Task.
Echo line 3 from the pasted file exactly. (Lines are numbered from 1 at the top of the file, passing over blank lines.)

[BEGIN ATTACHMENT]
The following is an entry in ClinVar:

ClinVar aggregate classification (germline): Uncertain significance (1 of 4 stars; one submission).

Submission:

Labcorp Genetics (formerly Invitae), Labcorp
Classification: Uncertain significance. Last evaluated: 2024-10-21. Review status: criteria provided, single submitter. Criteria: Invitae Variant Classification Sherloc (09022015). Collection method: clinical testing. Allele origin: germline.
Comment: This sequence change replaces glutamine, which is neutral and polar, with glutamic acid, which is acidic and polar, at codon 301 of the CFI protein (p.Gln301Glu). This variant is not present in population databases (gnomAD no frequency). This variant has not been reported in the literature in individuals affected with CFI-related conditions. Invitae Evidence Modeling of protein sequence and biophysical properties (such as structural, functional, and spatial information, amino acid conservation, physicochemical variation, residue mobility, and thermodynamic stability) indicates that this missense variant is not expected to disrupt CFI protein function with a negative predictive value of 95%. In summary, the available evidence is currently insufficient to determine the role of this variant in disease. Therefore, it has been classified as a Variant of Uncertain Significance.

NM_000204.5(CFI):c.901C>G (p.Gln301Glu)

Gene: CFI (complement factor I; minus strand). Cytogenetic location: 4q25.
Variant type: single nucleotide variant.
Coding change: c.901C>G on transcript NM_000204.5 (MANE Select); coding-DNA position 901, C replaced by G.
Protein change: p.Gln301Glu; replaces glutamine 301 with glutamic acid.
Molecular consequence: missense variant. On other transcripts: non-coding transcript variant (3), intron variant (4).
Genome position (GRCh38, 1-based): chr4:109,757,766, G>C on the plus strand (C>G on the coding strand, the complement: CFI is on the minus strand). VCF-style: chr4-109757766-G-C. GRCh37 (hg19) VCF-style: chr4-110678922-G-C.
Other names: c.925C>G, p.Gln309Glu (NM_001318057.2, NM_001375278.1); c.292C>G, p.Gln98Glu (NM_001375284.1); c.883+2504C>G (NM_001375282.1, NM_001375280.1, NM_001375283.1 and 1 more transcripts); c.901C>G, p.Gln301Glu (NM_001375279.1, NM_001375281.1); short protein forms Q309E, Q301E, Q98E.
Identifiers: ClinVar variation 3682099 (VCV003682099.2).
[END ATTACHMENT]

Submission: